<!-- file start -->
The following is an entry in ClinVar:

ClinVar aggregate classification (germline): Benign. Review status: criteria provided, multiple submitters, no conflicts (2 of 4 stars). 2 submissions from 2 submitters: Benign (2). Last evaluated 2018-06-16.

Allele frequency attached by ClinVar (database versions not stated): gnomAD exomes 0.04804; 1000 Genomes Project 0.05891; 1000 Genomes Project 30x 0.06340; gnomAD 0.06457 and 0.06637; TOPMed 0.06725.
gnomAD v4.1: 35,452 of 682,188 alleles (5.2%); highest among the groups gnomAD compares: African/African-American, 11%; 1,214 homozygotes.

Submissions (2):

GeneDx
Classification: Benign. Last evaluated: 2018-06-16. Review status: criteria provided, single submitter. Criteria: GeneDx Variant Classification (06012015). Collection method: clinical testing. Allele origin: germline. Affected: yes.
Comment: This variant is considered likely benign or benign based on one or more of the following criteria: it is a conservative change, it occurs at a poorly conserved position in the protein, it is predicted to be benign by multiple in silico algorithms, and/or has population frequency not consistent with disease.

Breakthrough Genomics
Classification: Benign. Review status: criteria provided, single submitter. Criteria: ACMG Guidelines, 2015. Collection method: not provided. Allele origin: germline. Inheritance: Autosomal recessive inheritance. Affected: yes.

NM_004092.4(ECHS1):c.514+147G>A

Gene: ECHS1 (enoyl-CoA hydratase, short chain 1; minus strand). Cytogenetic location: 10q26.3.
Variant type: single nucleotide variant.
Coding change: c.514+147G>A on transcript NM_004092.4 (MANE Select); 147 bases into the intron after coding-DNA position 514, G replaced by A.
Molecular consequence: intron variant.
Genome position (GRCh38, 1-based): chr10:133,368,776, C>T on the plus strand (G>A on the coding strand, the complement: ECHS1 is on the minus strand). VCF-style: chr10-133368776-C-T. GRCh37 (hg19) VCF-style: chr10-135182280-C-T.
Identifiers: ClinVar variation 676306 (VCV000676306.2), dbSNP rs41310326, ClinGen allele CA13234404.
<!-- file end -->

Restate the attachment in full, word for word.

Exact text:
The following is an entry in ClinVar:

ClinVar aggregate classification (germline): Benign. Review status: criteria provided, multiple submitters, no conflicts (2 of 4 stars). 2 submissions from 2 submitters: Benign (2). Last evaluated 2018-06-16.

Allele frequency attached by ClinVar (database versions not stated): gnomAD exomes 0.04804; 1000 Genomes Project 0.05891; 1000 Genomes Project 30x 0.06340; gnomAD 0.06457 and 0.06637; TOPMed 0.06725.
gnomAD v4.1: 35,452 of 682,188 alleles (5.2%); highest among the groups gnomAD compares: African/African-American, 11%; 1,214 homozygotes.

Submissions (2):

GeneDx
Classification: Benign. Last evaluated: 2018-06-16. Review status: criteria provided, single submitter. Criteria: GeneDx Variant Classification (06012015). Collection method: clinical testing. Allele origin: germline. Affected: yes.
Comment: This variant is considered likely benign or benign based on one or more of the following criteria: it is a conservative change, it occurs at a poorly conserved position in the protein, it is predicted to be benign by multiple in silico algorithms, and/or has population frequency not consistent with disease.

Breakthrough Genomics
Classification: Benign. Review status: criteria provided, single submitter. Criteria: ACMG Guidelines, 2015. Collection method: not provided. Allele origin: germline. Inheritance: Autosomal recessive inheritance. Affected: yes.

NM_004092.4(ECHS1):c.514+147G>A

Gene: ECHS1 (enoyl-CoA hydratase, short chain 1; minus strand). Cytogenetic location: 10q26.3.
Variant type: single nucleotide variant.
Coding change: c.514+147G>A on transcript NM_004092.4 (MANE Select); 147 bases into the intron after coding-DNA position 514, G replaced by A.
Molecular consequence: intron variant.
Genome position (GRCh38, 1-based): chr10:133,368,776, C>T on the plus strand (G>A on the coding strand, the complement: ECHS1 is on the minus strand). VCF-style: chr10-133368776-C-T. GRCh37 (hg19) VCF-style: chr10-135182280-C-T.
Identifiers: ClinVar variation 676306 (VCV000676306.2), dbSNP rs41310326, ClinGen allele CA13234404.